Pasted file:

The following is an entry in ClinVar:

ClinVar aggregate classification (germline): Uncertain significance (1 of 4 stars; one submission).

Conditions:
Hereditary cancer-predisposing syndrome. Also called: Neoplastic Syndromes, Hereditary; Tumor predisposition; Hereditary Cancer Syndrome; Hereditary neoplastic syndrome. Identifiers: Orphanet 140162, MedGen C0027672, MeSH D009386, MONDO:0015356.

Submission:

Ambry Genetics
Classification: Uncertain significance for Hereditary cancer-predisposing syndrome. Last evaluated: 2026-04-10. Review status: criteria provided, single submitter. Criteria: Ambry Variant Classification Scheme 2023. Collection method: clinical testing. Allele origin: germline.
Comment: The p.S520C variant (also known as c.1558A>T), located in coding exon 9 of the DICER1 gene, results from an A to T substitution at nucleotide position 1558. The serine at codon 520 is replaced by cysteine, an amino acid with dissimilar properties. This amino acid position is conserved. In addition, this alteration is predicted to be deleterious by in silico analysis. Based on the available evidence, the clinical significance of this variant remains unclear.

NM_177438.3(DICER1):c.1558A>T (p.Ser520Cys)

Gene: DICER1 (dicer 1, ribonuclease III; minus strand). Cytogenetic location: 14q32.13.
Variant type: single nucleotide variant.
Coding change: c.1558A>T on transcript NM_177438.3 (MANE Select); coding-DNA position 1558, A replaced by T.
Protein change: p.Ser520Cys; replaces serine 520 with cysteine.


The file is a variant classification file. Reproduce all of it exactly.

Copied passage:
The following is an entry in ClinVar:

ClinVar aggregate classification (germline): Uncertain significance (1 of 4 stars; one submission).

Conditions:
Hereditary cancer-predisposing syndrome. Also called: Neoplastic Syndromes, Hereditary; Tumor predisposition; Hereditary Cancer Syndrome; Hereditary neoplastic syndrome. Identifiers: Orphanet 140162, MedGen C0027672, MeSH D009386, MONDO:0015356.

Submission:

Ambry Genetics
Classification: Uncertain significance for Hereditary cancer-predisposing syndrome. Last evaluated: 2026-04-10. Review status: criteria provided, single submitter. Criteria: Ambry Variant Classification Scheme 2023. Collection method: clinical testing. Allele origin: germline.
Comment: The p.S520C variant (also known as c.1558A>T), located in coding exon 9 of the DICER1 gene, results from an A to T substitution at nucleotide position 1558. The serine at codon 520 is replaced by cysteine, an amino acid with dissimilar properties. This amino acid position is conserved. In addition, this alteration is predicted to be deleterious by in silico analysis. Based on the available evidence, the clinical significance of this variant remains unclear.

NM_177438.3(DICER1):c.1558A>T (p.Ser520Cys)

Gene: DICER1 (dicer 1, ribonuclease III; minus strand). Cytogenetic location: 14q32.13.
Variant type: single nucleotide variant.
Coding change: c.1558A>T on transcript NM_177438.3 (MANE Select); coding-DNA position 1558, A replaced by T.
Protein change: p.Ser520Cys; replaces serine 520 with cysteine.